You asked: How did Boise Bicycle Project staff get vaccinated? Where are elected officials in line?


Last month, vaccines started going into the arms of nonprofit workers, including a Boise City Council Member. 

On January 23, City Council Member Jimmy Hallyburton shared that he was one of the over 100,000 Idahoans vaccinated against COVID-19 since it became available. His vaccination was part of his work as the Executive Director of the Boise Bicycle Project, a nonprofit that promotes bicycling. 

[Little: Idaho’s flow of COVID vaccine still low, asks for patience: what it will take to ramp up]

He said his organization was contacted by Central District Health officials earlier in January who said Boise Bicycle Project’s employees were eligible for the shots because of their work with the refugee community, those experiencing homelessness and people who have recently been incarcerated. 

Hallyburton said the call from CDH was “a little bit of a surprise,” but he was pleased to be able to get the shot along with his staff. 

“When I made the announcement to BBP’s staff, there was a palpable feeling of relief and disbelief in the air,” he wrote on his personal Facebook page. “And for a few moments, there was complete silence. For many of us, we were suddenly witnessing the light at the end of the tunnel for the first time.”

How are organizations picked to be vaccinated?

Boise Bicycle Project is part of priority group 2.1 in the state’s vaccine rollout plan, which includes “community food, housing and relief services.” This is the same group as pre-K and K-12 education staff, correctional facility staff and first responders. 

This group is further ahead on the list than adults over 65, workers in food processing plants, grocery store employees, public transit employees and U.S. Postal Service workers. Myron said government workers, like library employees, would fall under the third phase of the state’s vaccination plan. However, they have not yet been assigned to a specific group.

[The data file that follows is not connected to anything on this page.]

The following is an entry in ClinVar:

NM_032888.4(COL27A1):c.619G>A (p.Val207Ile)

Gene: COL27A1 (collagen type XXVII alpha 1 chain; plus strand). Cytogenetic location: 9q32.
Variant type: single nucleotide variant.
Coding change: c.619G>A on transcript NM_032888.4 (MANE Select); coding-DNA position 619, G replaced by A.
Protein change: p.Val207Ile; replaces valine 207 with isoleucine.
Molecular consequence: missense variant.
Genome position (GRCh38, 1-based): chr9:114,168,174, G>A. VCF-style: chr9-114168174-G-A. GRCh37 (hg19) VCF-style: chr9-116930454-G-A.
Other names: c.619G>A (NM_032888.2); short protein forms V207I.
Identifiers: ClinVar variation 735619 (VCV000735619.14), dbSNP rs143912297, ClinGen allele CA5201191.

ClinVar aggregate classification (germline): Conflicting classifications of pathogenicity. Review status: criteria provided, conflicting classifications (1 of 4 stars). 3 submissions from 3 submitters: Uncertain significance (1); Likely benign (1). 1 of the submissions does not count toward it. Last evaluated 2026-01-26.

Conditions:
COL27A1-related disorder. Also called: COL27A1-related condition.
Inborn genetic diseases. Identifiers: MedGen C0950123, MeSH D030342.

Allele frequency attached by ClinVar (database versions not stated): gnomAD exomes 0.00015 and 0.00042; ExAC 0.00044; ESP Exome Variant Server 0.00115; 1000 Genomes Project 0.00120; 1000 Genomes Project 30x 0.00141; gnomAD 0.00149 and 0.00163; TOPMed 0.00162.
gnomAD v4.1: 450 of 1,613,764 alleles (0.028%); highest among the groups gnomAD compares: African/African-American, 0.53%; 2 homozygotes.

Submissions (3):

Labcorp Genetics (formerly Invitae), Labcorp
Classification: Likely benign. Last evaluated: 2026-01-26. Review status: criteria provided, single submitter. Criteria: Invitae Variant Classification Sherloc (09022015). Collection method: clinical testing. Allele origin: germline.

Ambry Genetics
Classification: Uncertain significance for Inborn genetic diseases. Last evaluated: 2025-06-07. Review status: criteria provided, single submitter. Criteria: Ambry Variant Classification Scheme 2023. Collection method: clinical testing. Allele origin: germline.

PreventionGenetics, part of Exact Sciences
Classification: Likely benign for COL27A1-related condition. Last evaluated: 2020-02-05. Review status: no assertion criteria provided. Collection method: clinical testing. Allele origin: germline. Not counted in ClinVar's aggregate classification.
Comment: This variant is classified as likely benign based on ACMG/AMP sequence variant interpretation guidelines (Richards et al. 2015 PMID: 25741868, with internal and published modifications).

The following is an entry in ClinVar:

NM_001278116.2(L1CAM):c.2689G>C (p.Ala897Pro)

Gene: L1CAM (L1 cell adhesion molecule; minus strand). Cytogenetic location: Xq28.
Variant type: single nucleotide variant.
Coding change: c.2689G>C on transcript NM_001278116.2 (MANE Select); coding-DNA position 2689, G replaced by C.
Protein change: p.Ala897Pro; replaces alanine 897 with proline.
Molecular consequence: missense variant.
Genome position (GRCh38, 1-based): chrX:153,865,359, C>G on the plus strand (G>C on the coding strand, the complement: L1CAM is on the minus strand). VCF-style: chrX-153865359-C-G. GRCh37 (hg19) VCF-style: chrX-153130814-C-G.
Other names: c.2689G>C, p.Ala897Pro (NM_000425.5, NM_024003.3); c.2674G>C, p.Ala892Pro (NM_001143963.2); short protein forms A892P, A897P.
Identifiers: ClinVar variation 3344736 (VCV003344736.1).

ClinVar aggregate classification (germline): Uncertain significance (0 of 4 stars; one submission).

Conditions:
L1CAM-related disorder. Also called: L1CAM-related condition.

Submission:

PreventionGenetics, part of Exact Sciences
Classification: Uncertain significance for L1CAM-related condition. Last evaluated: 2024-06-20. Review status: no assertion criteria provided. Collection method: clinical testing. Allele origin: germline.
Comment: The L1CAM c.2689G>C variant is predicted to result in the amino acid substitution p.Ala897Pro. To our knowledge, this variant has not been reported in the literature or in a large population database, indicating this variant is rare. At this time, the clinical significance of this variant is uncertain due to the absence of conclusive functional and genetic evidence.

Central District Health spokesperson Christine Myron confirmed that Boise Bicycle Project was selected for vaccination because of its “direct in-person services to our community’s refugee population, offering low income transportation.” She said decisions on what organizations and individuals in general are vaccinated when is determined by the state’s vaccination plan set by the COVID-19 Vaccine Advisory Committee. 

To determine eligibility, Myron said the health district looks at an organization or individual’s role in the community and if they are specifically identified in the vaccination plan, but she acknowledged the health district cannot consider or address every single profession. 

“At times, we must make decisions based on the information available to us at this point in time, which can be a somewhat subjective process,” Myron said. “We know that CVAC is working to make clarifications on the various Subgroups and everyone is working to adhere to the state’s prioritization plan.”

Hallyburton said he heard from people who were frustrated that his organization were vaccinated before appointments opened for Idahoans older than 65. 

“There is a certain amount of guilt that comes with the vaccine because you feel like someone else should have gotten it, but I think it’s important,” he said. “Every single person who gets vaccinated, the light is a little closer to the end of the tunnel.”

What about city council members?

Hallyburton’s post wasn’t the only vaccine related one from a Treasure Valley elected official that garnered some attention last month. 

Meridian City Council Member Luke Cavener posted on Twitter January 22 saying he would be eligible for the Moderna vaccine as of February 8. In an interview February 1, Cavener said he was initially given that date by Deputy Chief Fire Marshal Joe Bongiorno, but later found out this was wrong because of the limited number of doses available. 

City of Meridian spokesperson Shandy Lam said the city is currently surveying employees to see who is interested in a vaccination and who would count as a critical worker. She said the state has shifted its guidance on elected officials and vaccinations, but the city is working to follow the changes and comply with the state’s plan. 

“One of the drafts had (elected officials) higher up on the list and since then as you know it’s been adjusted regularly as the who, the what, and the when since then,” she said. “We’re continuing to just follow the state guidance and working with Central District Health and the county and working through our internal process.”

Margaret Carmel - BoiseDev Sr. Reporter
Margaret Carmel - BoiseDev Sr. Reporter
Margaret Carmel is a BoiseDev reporter focused on the City of Boise, housing, homelessness and growth. Contact her at [email protected] or by phone at (757)705-8066.

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